Irish agriculture mainly comprises of the small family farm. About 67 percent of the farms cover less than 50 acres (20 hectares), and another 25 percent are smaller than 20 acres (8 hectares). The number of people employed in agriculture continues to decrease as mechanization increases and young men and women find better-paying occupations in the cities. The number of agricultural workers in Ireland declined by about 50 percent between the years 1960 and 1991 (Britannica Student Encyclopedia, 2006). The future of Irish agriculture greatly depends on sustainable practices and proper economic planning. Precision agriculture is one of the best ways to increase farm production.
Precision Agriculture is now a term used throughout agricultural systems worldwide. Precision agriculture can be defined as a comprehensive system designed to optimize agricultural production through the application of crop information, advanced technology and management practices. Precision agriculture begins with crop planning and includes tillage, planting, chemical applications, harvesting, and post-harvest processing of the crop (Roberson, 2004).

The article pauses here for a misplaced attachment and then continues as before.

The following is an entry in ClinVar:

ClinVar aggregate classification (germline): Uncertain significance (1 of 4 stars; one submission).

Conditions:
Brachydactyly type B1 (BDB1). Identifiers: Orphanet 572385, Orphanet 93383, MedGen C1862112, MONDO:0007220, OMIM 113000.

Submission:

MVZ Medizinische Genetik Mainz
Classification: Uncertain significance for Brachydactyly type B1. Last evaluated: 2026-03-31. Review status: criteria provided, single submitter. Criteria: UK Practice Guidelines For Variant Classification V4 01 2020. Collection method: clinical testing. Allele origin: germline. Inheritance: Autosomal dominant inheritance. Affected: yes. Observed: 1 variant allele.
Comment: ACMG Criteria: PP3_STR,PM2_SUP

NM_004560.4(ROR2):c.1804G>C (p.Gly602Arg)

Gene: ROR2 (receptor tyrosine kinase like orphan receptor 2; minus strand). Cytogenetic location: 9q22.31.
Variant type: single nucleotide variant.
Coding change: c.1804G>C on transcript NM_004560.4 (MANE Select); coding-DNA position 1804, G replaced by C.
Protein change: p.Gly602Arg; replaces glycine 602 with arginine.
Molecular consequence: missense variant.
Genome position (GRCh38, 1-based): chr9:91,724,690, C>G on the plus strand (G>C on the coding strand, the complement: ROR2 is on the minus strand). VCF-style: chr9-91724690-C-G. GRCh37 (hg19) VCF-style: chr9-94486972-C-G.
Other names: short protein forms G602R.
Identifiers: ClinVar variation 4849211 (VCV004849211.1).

Precision farming utilizes three technologies: Global Positioning Systems (GPS), Geographic Information Systems (GIS), and Variable Rate Technology (VRT). GPS provides navigation that can position a tractor within a few feet anywhere in a field. GIS computer systems capture, manage and analyze spatial data relating crop productivity and field inputs. VRT provides “on-the-fly” estimation of field inputs. Working in concert, GIS, GPS, and VRT provide information that allows producers to apply inputs, such as fertilizers and insecticides, precisely in a sustainable manner (Ball and Peterson 2001).
Further, the collected information may be used to more precisely evaluate optimum sowing density, estimate specifically fertilizers and other inputs needs, and to more accurately predict crop yields.